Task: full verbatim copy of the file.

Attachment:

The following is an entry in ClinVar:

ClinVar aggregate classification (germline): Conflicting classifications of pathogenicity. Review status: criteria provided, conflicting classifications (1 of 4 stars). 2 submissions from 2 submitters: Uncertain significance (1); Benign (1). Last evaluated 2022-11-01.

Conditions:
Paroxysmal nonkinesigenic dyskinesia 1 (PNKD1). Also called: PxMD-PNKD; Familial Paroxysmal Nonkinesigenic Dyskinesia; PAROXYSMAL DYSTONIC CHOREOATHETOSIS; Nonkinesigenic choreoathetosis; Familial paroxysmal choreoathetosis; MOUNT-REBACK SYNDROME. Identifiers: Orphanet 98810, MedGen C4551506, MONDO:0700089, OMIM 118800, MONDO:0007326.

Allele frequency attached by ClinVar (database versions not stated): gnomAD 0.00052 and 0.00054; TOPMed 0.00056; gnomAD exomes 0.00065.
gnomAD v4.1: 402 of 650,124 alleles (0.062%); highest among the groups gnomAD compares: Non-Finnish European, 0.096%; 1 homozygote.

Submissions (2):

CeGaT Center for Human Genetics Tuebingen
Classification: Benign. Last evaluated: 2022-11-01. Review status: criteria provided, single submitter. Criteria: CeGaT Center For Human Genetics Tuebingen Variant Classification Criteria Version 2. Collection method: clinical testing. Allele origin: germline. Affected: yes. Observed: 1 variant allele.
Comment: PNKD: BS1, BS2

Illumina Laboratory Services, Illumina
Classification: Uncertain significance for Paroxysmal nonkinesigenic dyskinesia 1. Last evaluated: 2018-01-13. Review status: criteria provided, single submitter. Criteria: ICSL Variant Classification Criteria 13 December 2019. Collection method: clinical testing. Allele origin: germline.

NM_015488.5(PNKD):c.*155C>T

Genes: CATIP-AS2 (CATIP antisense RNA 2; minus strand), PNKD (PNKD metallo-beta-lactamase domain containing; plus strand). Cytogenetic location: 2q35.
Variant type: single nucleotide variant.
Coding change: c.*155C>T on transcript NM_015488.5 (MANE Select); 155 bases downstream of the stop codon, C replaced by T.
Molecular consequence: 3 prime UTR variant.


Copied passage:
The following is an entry in ClinVar:

ClinVar aggregate classification (germline): Conflicting classifications of pathogenicity. Review status: criteria provided, conflicting classifications (1 of 4 stars). 2 submissions from 2 submitters: Uncertain significance (1); Benign (1). Last evaluated 2022-11-01.

Conditions:
Paroxysmal nonkinesigenic dyskinesia 1 (PNKD1). Also called: PxMD-PNKD; Familial Paroxysmal Nonkinesigenic Dyskinesia; PAROXYSMAL DYSTONIC CHOREOATHETOSIS; Nonkinesigenic choreoathetosis; Familial paroxysmal choreoathetosis; MOUNT-REBACK SYNDROME. Identifiers: Orphanet 98810, MedGen C4551506, MONDO:0700089, OMIM 118800, MONDO:0007326.

Allele frequency attached by ClinVar (database versions not stated): gnomAD 0.00052 and 0.00054; TOPMed 0.00056; gnomAD exomes 0.00065.
gnomAD v4.1: 402 of 650,124 alleles (0.062%); highest among the groups gnomAD compares: Non-Finnish European, 0.096%; 1 homozygote.

Submissions (2):

CeGaT Center for Human Genetics Tuebingen
Classification: Benign. Last evaluated: 2022-11-01. Review status: criteria provided, single submitter. Criteria: CeGaT Center For Human Genetics Tuebingen Variant Classification Criteria Version 2. Collection method: clinical testing. Allele origin: germline. Affected: yes. Observed: 1 variant allele.
Comment: PNKD: BS1, BS2

Illumina Laboratory Services, Illumina
Classification: Uncertain significance for Paroxysmal nonkinesigenic dyskinesia 1. Last evaluated: 2018-01-13. Review status: criteria provided, single submitter. Criteria: ICSL Variant Classification Criteria 13 December 2019. Collection method: clinical testing. Allele origin: germline.

NM_015488.5(PNKD):c.*155C>T

Genes: CATIP-AS2 (CATIP antisense RNA 2; minus strand), PNKD (PNKD metallo-beta-lactamase domain containing; plus strand). Cytogenetic location: 2q35.
Variant type: single nucleotide variant.
Coding change: c.*155C>T on transcript NM_015488.5 (MANE Select); 155 bases downstream of the stop codon, C replaced by T.
Molecular consequence: 3 prime UTR variant.